Use Peyote Stitch and Herringbone Stitch to Make a Triangle-Shaped Cabochon Bezel

Learning peyote stitch opened up a whole new dimension in beadwork for me.  I felt like one of those cartoon characters who suddenly gets superhuman powers, then sits back and cackles and says, "Now I will RULE THE WORLD!"  Maybe peyote stitch wouldn't give me superhuman powers, but it did give me a way to make a beaded bezel for the dozens and dozens of cabochons I had been collecting.

As a new beader, I immediately fell in love with cabochons but had no idea what to do with them.  My first attempts at bead embroidery were completely disastrous, but I still felt drawn to these lovely little pieces of stone and ceramic with no holes – what's a beader to do?

So off I went, making peyote-stitch bezels for these cabochons and then embellishing them to within an inch of their lives.  But all the cabochons I worked with were round or oval, and when I came across some absolutely amazing handmade triangular and square-shaped cabochons, I had no idea what to do with them.

Then I discovered a way to combine a little bit of herringbone stitch with a lot of peyote stitch to create easy, fun-shaped peyote-stitch bezels for these little gems!  Here's a quick rundown on how to make a peyote-stitch bezel for a triangle cabochon:

Pick two colors of size 11° cylinder beads, A for the main color and B for the accent color.  Until you're really familiar with the technique, it helps to use a highly contrasting color so you can see what you're doing, especially with the first row.  It also helps to use a smaller cabochon so you don't have to use a terribly long piece of thread.

Pick up an odd number of A and 1B.  Your first set of beads should stretch almost as long as one side of your cabochon.  Repeat until you have three sets of A with three B between each set.  Pass through the first A strung.

Work in peyote stitch using A until you get to the first B. Pick up 2B and pass into the next A.  Repeat around until you get to the step up at the end of the round.  For each round, add 2B in each corner using herringbone stitch and then peyote down the next side using A.

This is what your bezel should look like at the end of the first round.  It even looks like a triangle!

Stitch your bezel until it just pokes out around the points of your cabochon.  For this round (probably your third or fourth), add just 1B at the corners.  This will set you up for your decreases.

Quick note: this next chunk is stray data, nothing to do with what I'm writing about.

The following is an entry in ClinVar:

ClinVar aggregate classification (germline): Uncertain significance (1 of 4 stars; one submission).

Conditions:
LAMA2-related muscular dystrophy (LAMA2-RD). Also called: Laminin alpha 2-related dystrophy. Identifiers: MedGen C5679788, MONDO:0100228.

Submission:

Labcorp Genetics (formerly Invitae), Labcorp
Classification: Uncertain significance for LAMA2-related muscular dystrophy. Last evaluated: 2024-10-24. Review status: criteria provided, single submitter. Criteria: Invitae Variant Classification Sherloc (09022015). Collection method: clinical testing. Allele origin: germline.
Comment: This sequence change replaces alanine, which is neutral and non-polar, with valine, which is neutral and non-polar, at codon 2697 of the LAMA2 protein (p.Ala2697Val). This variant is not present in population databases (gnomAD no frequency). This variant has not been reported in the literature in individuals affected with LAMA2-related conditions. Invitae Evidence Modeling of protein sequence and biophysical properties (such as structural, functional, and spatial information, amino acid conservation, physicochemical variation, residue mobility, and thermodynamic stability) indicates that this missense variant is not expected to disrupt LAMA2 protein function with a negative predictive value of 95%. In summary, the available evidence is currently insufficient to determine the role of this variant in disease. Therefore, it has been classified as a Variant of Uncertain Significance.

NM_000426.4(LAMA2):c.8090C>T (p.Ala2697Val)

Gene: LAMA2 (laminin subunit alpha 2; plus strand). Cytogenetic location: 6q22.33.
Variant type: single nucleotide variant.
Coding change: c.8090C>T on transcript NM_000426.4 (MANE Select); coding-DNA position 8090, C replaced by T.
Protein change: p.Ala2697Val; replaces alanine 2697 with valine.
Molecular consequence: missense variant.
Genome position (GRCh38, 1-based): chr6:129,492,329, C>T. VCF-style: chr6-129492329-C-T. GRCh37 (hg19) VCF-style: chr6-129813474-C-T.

As you continue to work around, work decreases at the corners and pull snugly so that the peyote-stitch sides form a little cup around the points of your cabochon.

For the last row, I always use size 15° seed beads to tighten the peyote-stitch bezel and add a little more color.  You can even flip the cabochon over and add a row of size 15° seed beads to the back to tighten the bezel a little bit more.

This bezel technique works with square-shaped cabochons, too.  If you use it to make a square cabochon, make sure you use an odd number of A beads along the sides to get the best fit for your cabochon.

Want more great tubular and circular peyote-stitch projects?  Check out the Best of Beadwork: 10 Circular and Tubular Peyote Projects eBook.  Or explore some great herringbone projects in the Best of Beadwork: 12 Flat and Tubular Herringbone Projects eBook.  Both are full of projects and tips from the pros!

Bead Happy,











Related Posts:


Beading Daily Blog, Herringbone Stitch, Peyote Stitch
Jennifer VanBenschoten

About Jennifer VanBenschoten

Born in New Jersey in 1974, I escaped to the Adirondacks for the first time in 1995, making it my permanent home in 2000.  I have been interested in beads, buttons and making jewelry as long as I can remember.  It's probably my mother's fault - she was a fiber artist and crochet historian, and whenever she ordered supplies from one mail order source, she would order a huge bag of assorted buttons and beads for me and my sister!    

7 thoughts on “Use Peyote Stitch and Herringbone Stitch to Make a Triangle-Shaped Cabochon Bezel

  1. Jennifer, thank you for such a nice and clear tutorial. It’s very timely for me, as I’ve been wanting to bezel a triangle and this saves me the steps of working it out. I love the use of different colored corner beads.

  2. Using the different colored beads on the corners really makes a difference when you’re learning how to do the decreases – it lets you know EXACTLY where to make the decrease so that everything stays nice and even! Have fun!

  3. Thank you for creating this great tutorial! I know some people are intimidated by beading around a triangle and you have made it very clear! I think I will make some more Triangle Cabochons now that you have lit the fire!!!

  4. Thanks so much for this “mini” lesson! Now I’ll be able to wear a couple of stone cabachons that I was stuck trying to figure out how to bezel!

  5. -hi! thanks for the very clear and easy to follow tutorial for triangle and square shaped cabochons. Do you have a tutorial on how to bezel a round-shaped cabochons? Please post it.